Also, the mystery itself is fairly easy to solve, which isn't an enormous problem, but does weigh a little more heavily given that Spenser himself seems a little tired of the whole thing. He does what he does because he does it, but aside from that, he'd probably be just as happy spending a weekend cooking for Susan and, if it were the proper season (it's not, this time) watching a baseball game.

But what took me out of the plot on more than one occasion was an unusual factor--the character names. Usually something I wouldn't care about one way or another, in many cases the names here are either outdated or so unusual they draw attention to themselves, and that's the sign of an author trying to be too clever, or not caring enough.

I won't list them here, but suffice it to say some of the names, especially those of female characters, are howlers direct from a 1930s George Cukor movie. It starts with the client named Ashton Prince being blown to bits. Things go downhill from there.

As always, Painted Ladies represents a very readable Spenser novel. And by the time the next (last?) one, Sixkill, arrives next year, you'll probably forget the plot of this one. I've already forgotten the character names. But it took some work.

Friday, September 10, 2010

The Numbers Are Against Me

I have come to the conclusion that there are four people left on the planet who have not published a book, and they are probably in the editing phase as we speak.

My Facebook page has over 4,000 friends listed on it (I attribute this to my sunny personality and good clean livin'), and by extremely unofficial count--meaning I didn't count at all and am exaggerating for comic effect--3,996 of them have "Author" listed as their first name or profession. I'm getting inundated with requests to attend book signings and launch parties in states and countries I have never visited, which would cost more to travel to than buying up the entire stock of this person's book and pushing their Amazon numbers through the roof.

(By the way, if I invite you to MY book signing and you'd prefer to buy up all copies of NIGHT OF THE LIVING DEED and drive my Amazon numbers through the roof instead, don't let me stand in your way.)

Now, I have nothing against other people publishing books, other than unbridled envy at their sales numbers. But it does make you--or at least, me--wonder if anybody is reading books because they want to, or simply because they are friends or relatives of the author.

I know, you're about to email me or leave a comment that says YOU read 17 cozy mysteries a week out of the sheer love of the process, and I believe you. There's just a certain overwhelming feeling of being one among millions, trying to jump up and be heard, that I think others can probably find some empathy in, no? All you other authors out there?

Monday, August 30, 2010

TMB--Too Much Betty

All right, I'll be the first one to say it.

I'm tired of Betty White.

Now, don't get me wrong. I think it's terrific that an 88-year-old actress with a healthy sense of humor can get lots of work. I am tickled to pieces that she got enough young people on Facebook to demand she host Saturday Night Live that she not only did host Saturday Night Live, but won an Emmy Award for it as well. I think it's great that Betty has a two-book contract and shows up wherever Sandra Bullock goes these days.

I'm even happy that Betty is a regular on some show on Nick at Nite that celebrates women over 40. All of that is wonderful, and more power to her.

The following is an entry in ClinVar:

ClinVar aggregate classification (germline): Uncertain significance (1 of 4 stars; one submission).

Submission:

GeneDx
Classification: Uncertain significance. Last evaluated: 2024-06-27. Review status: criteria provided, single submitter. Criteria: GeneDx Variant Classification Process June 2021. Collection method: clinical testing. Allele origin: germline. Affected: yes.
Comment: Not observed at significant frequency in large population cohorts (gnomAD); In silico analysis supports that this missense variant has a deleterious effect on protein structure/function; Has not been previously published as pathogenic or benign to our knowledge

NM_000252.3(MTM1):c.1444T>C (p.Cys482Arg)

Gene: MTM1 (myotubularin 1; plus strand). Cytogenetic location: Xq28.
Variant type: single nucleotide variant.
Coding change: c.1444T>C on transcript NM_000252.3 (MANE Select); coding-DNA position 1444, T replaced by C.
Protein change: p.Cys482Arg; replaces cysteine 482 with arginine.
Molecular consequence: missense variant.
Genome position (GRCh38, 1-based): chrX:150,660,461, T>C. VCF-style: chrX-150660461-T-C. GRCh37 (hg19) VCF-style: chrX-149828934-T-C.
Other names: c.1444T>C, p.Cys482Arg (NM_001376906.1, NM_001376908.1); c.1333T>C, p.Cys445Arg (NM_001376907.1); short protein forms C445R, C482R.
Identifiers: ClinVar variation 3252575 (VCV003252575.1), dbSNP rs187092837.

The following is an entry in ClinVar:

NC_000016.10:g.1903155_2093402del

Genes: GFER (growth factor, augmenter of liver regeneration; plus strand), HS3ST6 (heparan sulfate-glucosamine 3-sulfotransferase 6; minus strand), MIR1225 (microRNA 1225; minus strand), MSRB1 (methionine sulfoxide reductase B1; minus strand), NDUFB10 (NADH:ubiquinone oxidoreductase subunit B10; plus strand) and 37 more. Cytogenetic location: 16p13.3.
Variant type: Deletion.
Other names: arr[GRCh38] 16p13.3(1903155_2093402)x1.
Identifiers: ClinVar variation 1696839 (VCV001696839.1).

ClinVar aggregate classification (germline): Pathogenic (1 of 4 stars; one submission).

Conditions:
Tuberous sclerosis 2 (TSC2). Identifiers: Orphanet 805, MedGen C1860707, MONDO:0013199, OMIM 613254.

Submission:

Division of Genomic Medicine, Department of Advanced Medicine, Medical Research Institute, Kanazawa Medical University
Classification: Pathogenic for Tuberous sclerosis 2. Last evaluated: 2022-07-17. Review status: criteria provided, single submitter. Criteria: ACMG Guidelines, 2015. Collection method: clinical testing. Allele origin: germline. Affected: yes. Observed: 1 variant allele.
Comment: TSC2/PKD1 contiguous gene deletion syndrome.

But hey: If I saw my own mother as much as I see Betty White, I'd start to wonder if perhaps a little break might be indicated. When I went looking online for a calendar today, and found the Betty White 2011 Calendar on the "most popular" page, I realized it was too much.

Now, I'm not lumping our Betty (she seems to be everybody's Betty these days) in with such overexposed "celebrities" as Paris Hilton--good luck beating THIS rap, Paris--or Britney Spears. Betty can actually DO something, which is a serious advantage over many of those who will end up on Dancing With the Stars. She's no Kate Gosselin. Whoever that is.

What I'm saying is there are limits. If I wanted to see Betty White at least once a day, I would have asked her to marry me, and probably would have been turned down. But the point is, I DIDN'T ask, simply because that wasn't my goal. I'd like to see Betty, even at 88, be a little bit more selective in her choice of roles. Like, only one every week, and not seven.

Or, it's possible that I'm jealous. It takes months to write a book.

Wednesday, August 18, 2010

Because I Know You Care

Just started work on the THIRD book in the Haunted Guesthouse Mystery series (as yet, no title has leapt to mind--well, certainly not one I'm going to USE, anyway). Only a couple of pages in, but I think it'll come together relatively quickly, if not easily.

There's no such thing as "easily."

An immodest statement for those of you who have enjoyed NIGHT OF THE LIVING DEED: The second book, AN UNINVITED GHOST, comes in April, 2011, and just between us, I think it's BETTER than the first one. Just sayin'.

Meanwhile, I'm told that NIGHT OF THE LIVING DEED is just on the cusp of selling enough to merit a second printing. Readers might not think so, but a second time at the press can be a big deal for an author--it means the book has sold at least the way the publisher expected it to, and can sometimes facilitate an offer for more books in the series. So if you haven't nagged your friends yet and you want to see more books with Alison and her ragtag band of ghosts, guests and, I dunno, gusts, get them to buy a copy! Or buy one for them yourself! That'll force them to read it!